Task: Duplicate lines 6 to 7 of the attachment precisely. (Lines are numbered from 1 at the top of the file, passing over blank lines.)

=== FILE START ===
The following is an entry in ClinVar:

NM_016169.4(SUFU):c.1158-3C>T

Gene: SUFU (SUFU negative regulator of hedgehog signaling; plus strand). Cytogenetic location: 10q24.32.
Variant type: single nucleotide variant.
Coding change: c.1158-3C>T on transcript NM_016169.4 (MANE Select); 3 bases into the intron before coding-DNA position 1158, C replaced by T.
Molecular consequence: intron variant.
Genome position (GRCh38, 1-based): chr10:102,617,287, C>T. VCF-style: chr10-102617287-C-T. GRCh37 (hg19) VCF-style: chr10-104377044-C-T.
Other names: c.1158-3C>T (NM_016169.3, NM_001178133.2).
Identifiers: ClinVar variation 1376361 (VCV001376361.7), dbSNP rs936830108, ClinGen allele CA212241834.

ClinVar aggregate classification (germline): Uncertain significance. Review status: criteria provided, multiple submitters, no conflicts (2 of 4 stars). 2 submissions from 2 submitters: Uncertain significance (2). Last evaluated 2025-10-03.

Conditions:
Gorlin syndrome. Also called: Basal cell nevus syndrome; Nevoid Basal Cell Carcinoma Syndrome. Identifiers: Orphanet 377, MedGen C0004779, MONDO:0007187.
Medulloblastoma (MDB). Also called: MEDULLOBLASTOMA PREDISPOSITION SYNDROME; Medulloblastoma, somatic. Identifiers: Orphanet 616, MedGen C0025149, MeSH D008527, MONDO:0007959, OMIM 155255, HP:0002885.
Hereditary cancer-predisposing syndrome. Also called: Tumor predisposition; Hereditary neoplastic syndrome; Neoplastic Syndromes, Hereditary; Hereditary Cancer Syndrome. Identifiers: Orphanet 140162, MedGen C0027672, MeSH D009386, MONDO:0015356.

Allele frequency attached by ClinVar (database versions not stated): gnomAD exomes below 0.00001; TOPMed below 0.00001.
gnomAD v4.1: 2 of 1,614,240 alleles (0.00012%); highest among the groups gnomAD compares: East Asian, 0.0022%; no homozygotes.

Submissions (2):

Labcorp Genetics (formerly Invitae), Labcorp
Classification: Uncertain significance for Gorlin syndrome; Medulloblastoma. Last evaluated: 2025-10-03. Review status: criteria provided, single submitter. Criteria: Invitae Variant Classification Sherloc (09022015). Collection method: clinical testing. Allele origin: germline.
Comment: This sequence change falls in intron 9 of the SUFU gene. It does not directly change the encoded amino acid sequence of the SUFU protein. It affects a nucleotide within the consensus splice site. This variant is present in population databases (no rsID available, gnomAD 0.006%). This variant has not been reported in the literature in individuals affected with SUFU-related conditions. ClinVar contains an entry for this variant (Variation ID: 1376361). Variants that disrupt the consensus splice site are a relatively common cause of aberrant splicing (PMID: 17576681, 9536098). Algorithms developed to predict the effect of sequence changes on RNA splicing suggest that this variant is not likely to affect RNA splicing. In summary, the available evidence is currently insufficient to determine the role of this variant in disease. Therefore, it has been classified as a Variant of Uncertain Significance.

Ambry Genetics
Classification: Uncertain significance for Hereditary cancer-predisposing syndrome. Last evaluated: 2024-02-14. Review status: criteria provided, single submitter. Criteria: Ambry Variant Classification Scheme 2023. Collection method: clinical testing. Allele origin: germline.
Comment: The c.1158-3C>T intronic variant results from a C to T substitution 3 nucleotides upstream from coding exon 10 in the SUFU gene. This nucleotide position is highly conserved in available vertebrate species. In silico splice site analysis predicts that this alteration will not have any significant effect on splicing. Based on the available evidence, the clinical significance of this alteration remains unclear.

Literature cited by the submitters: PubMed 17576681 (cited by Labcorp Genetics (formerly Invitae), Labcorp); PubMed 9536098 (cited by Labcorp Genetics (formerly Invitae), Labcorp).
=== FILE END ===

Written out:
Molecular consequence: intron variant.
Genome position (GRCh38, 1-based): chr10:102,617,287, C>T. VCF-style: chr10-102617287-C-T. GRCh37 (hg19) VCF-style: chr10-104377044-C-T.